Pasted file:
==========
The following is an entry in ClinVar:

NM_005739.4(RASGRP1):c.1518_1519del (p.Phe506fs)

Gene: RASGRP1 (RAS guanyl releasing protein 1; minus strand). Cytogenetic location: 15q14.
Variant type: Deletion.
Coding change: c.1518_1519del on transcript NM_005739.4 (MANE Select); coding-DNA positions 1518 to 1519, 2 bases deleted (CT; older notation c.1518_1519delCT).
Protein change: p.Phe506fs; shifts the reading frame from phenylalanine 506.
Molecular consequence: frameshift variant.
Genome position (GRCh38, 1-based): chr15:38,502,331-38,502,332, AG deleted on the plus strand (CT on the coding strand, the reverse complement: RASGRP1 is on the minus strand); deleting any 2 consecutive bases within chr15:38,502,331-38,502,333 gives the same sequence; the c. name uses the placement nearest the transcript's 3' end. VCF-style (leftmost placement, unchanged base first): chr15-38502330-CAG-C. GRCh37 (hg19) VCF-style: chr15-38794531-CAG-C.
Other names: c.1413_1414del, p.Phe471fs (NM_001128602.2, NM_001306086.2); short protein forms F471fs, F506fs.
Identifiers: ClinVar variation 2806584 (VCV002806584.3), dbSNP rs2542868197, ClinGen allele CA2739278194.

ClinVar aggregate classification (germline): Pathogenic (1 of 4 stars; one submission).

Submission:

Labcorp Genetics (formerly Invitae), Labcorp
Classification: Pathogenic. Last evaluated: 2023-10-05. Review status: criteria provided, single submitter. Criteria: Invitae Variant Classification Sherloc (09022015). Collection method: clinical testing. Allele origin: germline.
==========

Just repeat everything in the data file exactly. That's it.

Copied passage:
The following is an entry in ClinVar:

NM_005739.4(RASGRP1):c.1518_1519del (p.Phe506fs)

Gene: RASGRP1 (RAS guanyl releasing protein 1; minus strand). Cytogenetic location: 15q14.
Variant type: Deletion.
Coding change: c.1518_1519del on transcript NM_005739.4 (MANE Select); coding-DNA positions 1518 to 1519, 2 bases deleted (CT; older notation c.1518_1519delCT).
Protein change: p.Phe506fs; shifts the reading frame from phenylalanine 506.
Molecular consequence: frameshift variant.
Genome position (GRCh38, 1-based): chr15:38,502,331-38,502,332, AG deleted on the plus strand (CT on the coding strand, the reverse complement: RASGRP1 is on the minus strand); deleting any 2 consecutive bases within chr15:38,502,331-38,502,333 gives the same sequence; the c. name uses the placement nearest the transcript's 3' end. VCF-style (leftmost placement, unchanged base first): chr15-38502330-CAG-C. GRCh37 (hg19) VCF-style: chr15-38794531-CAG-C.
Other names: c.1413_1414del, p.Phe471fs (NM_001128602.2, NM_001306086.2); short protein forms F471fs, F506fs.
Identifiers: ClinVar variation 2806584 (VCV002806584.3), dbSNP rs2542868197, ClinGen allele CA2739278194.

ClinVar aggregate classification (germline): Pathogenic (1 of 4 stars; one submission).

Submission:

Labcorp Genetics (formerly Invitae), Labcorp
Classification: Pathogenic. Last evaluated: 2023-10-05. Review status: criteria provided, single submitter. Criteria: Invitae Variant Classification Sherloc (09022015). Collection method: clinical testing. Allele origin: germline.